Before we hit the road this morning, we carried out a little research requested by one of our loyal readers (Hi, Jess!). There was a Tim Hortons across the road from our hotel, so we went over to investigate the famed Honey Cruller. I wish I had more pictures of the object of our inquiry, but I wolfed it down too quickly. I’ll admit, it’s a pretty good donut, light and airy as a cruller should be, with a sweet glaze, but I’m not inclined to wax too poetic about it. Then again, my favorite donut is powdered and filled with vanilla cream, so what do I know? And now that Burger King is about to ruin Tim Horton’s (according to Canadians) who can say how the Honey Cruller will fare.
We hit the road this morning with a bit of uncertainty about accommodations for tonight. Our route is taking us across Michigan—right now we’re on our way across the thumb of the mitten if you look at a map. There isn’t a whole lot out here, except small towns between wide expanses of corn and soybeans. In addition, with it being a holiday weekend, hotels have been difficult to book. On top of that, we’re in need of a rest day—today was our ninth consecutive day on the road. That’s a lot of days for us and we’ve been putting in the miles, so we are ready for that rest day. It’s just a question of where is the best place to take it. Camping and hotels are few and far between on the next 70 miles, so we thought wild camping might be have to be a possibility for the evening. Fortunately, when we got to the town of Yale, we found the Yale Hotel had rooms available for $50, so we checked in. The Yale Hotel is a grand old three story building, probably build in the 1890s. It’s definitely seen some ups and downs, but the new manager looks to be trying to renovate it and make it a nice place to stay again.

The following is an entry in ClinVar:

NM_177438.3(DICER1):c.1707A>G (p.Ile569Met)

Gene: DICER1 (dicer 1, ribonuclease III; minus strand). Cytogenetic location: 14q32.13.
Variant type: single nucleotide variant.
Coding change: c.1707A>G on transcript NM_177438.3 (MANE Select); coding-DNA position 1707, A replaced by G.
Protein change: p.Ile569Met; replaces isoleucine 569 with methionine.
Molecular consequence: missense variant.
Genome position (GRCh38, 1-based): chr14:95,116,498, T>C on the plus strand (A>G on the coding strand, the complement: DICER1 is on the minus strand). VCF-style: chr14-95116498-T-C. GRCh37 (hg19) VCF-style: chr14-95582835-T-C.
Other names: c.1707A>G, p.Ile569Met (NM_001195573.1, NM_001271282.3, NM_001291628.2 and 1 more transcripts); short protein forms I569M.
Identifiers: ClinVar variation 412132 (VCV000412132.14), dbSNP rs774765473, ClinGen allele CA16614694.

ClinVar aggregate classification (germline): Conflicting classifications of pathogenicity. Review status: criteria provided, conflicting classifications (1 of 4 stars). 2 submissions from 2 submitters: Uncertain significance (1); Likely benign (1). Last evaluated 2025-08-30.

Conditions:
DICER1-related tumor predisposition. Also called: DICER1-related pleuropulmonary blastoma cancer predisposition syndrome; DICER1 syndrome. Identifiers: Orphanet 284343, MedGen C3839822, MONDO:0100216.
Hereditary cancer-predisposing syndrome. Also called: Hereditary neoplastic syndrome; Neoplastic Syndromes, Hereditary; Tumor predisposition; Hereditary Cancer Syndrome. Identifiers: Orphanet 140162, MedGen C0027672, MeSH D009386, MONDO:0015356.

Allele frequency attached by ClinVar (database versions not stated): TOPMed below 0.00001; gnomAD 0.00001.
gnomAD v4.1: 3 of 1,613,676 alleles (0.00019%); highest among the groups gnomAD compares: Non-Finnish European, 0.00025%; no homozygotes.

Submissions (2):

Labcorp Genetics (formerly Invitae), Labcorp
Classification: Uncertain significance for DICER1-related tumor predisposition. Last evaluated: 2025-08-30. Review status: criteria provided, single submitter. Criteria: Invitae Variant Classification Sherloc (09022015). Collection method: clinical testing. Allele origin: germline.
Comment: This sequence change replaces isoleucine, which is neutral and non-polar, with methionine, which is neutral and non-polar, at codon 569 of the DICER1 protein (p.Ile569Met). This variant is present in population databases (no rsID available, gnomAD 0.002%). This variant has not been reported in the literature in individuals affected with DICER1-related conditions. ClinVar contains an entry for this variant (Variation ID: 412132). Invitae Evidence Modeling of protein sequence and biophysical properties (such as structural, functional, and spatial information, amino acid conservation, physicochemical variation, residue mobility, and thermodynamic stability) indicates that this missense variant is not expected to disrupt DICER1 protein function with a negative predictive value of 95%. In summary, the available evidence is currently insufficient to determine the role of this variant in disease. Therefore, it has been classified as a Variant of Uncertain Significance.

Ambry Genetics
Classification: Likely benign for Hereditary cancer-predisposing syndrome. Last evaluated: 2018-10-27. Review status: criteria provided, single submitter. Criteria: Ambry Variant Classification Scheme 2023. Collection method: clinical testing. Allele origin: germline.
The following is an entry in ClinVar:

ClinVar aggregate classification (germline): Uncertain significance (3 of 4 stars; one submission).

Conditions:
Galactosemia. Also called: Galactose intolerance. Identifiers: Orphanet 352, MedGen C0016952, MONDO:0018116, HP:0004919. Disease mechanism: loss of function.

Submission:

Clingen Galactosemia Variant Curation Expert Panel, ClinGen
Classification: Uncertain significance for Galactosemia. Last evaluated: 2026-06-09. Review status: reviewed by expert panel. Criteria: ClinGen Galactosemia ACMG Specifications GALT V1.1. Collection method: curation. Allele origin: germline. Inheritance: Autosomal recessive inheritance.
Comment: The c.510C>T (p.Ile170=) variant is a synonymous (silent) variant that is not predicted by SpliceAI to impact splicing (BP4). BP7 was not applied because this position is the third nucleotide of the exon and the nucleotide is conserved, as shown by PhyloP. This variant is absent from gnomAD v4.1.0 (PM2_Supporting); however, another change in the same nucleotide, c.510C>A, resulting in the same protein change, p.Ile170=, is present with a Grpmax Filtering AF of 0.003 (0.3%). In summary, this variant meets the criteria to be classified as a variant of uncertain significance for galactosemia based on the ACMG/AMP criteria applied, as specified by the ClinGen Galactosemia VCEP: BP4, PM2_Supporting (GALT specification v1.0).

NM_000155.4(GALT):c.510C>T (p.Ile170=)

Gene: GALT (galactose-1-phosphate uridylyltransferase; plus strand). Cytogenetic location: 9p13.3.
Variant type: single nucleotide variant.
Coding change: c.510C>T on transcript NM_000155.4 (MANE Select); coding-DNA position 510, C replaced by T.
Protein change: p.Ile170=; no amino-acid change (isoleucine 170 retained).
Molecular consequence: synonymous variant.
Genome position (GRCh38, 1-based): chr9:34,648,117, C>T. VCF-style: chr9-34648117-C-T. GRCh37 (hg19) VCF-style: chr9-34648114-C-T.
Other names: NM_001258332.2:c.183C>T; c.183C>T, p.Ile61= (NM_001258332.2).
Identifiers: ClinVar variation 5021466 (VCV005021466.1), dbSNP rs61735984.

After getting settled in our room, we walked up Main Street to the A&W Food Stand for a late lunch. Alan asked the girl at the counter about a menu item called a Boston Cooler, which she told us was made with Vernors and ice cream. Then we had to ask her about Vernors, which turns out to be ginger ale. So we told her that we weren’t from around here and mentioned our bike trip and her first response was to blurt out “so you came to Yale, Michigan?” We all had a good laugh about that. That’s the beauty of bicycle touring: there are a lot of small out-of-the-way towns on our route that we would never see otherwise.